Stafford in the Great War tells the fascinating story of a county town and its people between the catastrophic years of 1914-18 .
The title was written as a companion volume to the author's earlier work, Stafford at War 1939-45, and adopts the same successful formula. The book examines the work of local men and women on the Home Front, before providing details of the towns contribution in every theatre of the war.
Early chapters examine the role of Staffordians who served in the British Expeditionary Force, nicknamed The Contemptible Little Army by Kaiser Wilhelm II, and who took part in the Christmas Truce, 1914. The story of the Stafford Territorials of the Stafford Battery, the Staffordshire Yeomanry and the North and South Staffordshire Regiments is also explained, along with the fate of Kitcheners Volunteer Army.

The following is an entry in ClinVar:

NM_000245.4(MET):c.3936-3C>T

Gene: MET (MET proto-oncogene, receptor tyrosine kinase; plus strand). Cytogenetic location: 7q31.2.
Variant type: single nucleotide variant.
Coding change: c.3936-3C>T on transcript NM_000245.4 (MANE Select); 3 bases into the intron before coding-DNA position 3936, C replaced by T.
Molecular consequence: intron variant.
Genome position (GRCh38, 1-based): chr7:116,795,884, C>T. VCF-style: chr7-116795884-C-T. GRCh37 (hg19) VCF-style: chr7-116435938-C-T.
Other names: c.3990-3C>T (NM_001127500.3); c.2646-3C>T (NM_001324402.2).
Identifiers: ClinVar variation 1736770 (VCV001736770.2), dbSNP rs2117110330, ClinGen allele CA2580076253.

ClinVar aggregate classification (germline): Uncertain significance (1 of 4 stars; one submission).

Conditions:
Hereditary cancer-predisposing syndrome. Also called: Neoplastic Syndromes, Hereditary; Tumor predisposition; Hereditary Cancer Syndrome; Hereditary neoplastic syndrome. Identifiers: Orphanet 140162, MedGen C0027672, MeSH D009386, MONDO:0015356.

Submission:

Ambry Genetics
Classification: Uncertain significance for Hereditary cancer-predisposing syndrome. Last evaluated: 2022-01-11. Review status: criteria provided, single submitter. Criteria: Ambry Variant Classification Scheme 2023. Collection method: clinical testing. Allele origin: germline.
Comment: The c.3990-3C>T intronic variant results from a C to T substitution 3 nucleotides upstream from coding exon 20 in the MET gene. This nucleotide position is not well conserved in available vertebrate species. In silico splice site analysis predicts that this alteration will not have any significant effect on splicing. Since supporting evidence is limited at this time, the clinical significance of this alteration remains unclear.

The events surrounding the service of a number of local men are recorded in some detail, along with the exploits of men who fought in all of the armed services and support units. Collectively, their stories help outline the course of the war.
Staffordians won 120 gallantry awards during the conflict, and those that are not referred to in the main body of the text may be found in an appendix. Also listed are the names and service details of over 400 men whose names were omitted from the towns war memorial.
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Flesh and Steel during the Great War
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Foreword by: Hew Strachan
Translated by: Andrew Uffindell
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